At our upcoming festival, we are going to be collecting sanitary products for the Project to pass on to local young women.

If you are able to join us on Saturday 9th March and would like to donate, please bring along sealed packets of disposable towels, tampons or new underwear. If you would like more detailed donation guidelines or aren’t able to make it but would like to support The Red Box Project, more information can be found on their website.

There are still a few tickets available for our free Essex Women’s History Festival. They can be booked online here.

 

History Festival: Call For Content

EKCO works. c.1930s

We are excited to announce the Snapping the Stiletto: Essex Women’s History Festival. The FREE event will take place on Saturday 9th March 2019 at the University of Essex Business School, Wivenhoe.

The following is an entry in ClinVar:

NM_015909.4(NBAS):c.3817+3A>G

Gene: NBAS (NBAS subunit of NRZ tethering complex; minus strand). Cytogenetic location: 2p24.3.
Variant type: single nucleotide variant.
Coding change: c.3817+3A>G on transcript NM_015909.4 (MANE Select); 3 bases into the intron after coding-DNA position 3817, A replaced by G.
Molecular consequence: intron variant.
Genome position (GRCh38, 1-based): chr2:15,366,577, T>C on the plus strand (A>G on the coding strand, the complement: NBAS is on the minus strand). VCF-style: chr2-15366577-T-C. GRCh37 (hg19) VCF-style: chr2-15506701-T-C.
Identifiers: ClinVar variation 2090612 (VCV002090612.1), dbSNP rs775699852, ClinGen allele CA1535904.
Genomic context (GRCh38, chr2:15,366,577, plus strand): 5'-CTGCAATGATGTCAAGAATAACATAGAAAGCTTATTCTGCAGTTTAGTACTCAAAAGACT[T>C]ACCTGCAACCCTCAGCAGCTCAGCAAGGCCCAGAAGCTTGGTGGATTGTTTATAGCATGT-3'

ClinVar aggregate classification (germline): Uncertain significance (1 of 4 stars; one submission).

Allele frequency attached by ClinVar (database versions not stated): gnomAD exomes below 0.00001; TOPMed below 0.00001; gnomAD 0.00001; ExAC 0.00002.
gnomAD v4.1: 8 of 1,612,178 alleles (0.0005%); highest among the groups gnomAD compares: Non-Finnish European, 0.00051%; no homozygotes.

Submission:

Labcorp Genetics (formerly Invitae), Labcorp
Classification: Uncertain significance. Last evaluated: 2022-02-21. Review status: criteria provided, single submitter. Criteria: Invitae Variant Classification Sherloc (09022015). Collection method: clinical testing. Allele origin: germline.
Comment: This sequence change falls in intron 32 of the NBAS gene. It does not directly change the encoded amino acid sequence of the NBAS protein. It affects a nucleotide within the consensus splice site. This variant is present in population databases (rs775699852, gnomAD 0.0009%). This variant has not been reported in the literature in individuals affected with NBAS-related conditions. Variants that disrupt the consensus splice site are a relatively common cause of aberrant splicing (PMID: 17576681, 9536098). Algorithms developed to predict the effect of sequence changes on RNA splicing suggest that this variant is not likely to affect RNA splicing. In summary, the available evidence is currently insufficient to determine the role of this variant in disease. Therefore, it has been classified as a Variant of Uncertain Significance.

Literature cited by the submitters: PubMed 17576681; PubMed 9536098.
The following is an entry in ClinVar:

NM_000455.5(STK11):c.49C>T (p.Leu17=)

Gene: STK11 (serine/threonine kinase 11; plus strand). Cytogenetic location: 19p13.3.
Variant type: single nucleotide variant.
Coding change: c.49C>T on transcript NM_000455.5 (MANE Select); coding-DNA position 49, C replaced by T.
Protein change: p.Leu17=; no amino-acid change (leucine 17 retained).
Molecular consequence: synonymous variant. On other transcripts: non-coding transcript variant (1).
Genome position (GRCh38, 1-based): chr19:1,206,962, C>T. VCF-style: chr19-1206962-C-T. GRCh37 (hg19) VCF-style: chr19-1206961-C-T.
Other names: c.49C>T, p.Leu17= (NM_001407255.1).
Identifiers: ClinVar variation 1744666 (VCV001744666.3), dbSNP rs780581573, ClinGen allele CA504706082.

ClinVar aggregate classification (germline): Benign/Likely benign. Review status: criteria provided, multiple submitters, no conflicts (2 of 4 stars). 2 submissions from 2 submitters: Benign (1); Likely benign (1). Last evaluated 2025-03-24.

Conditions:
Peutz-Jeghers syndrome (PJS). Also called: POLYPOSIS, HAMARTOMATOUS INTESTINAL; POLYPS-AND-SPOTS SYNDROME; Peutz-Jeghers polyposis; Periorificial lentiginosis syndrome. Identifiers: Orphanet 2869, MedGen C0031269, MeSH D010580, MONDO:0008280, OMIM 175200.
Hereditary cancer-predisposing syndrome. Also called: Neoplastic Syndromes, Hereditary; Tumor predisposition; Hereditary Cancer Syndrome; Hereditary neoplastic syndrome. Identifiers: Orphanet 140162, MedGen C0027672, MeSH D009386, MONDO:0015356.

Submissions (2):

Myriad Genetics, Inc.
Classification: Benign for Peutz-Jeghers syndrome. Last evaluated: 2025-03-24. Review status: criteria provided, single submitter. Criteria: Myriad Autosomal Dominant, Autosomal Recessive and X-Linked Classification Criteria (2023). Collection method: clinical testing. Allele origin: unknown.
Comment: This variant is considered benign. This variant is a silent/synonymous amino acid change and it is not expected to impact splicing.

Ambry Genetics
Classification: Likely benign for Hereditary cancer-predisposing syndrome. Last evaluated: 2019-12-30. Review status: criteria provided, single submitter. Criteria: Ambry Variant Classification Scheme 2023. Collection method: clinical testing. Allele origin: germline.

The event, organised in partnership with the University of Essex, will bring together stories of inspirational women from around the county, as well as including a range of hands-on activities. Like the rest of the project, the festival is focussing on the hundred years since the Representation of the People Act 1918.

We would like to include as many people as possible in the event, so have launched our call for content. We are looking for:

  • 20 minute presentations about individuals or groups of Essex women
  • 8 minute “lightning” presentations
  • “Craftivism” art or craft activities
  • Introductory digital “maker” demonstrations
  • Films
  • Display stands/exhibits for relevant organisations
  • Other – if you have an exciting idea that’s not included above, we still want to hear from you

More information and an application form can be found here.

If you want to hear more about the festival, including when tickets become available, you can sign up to our mailing list.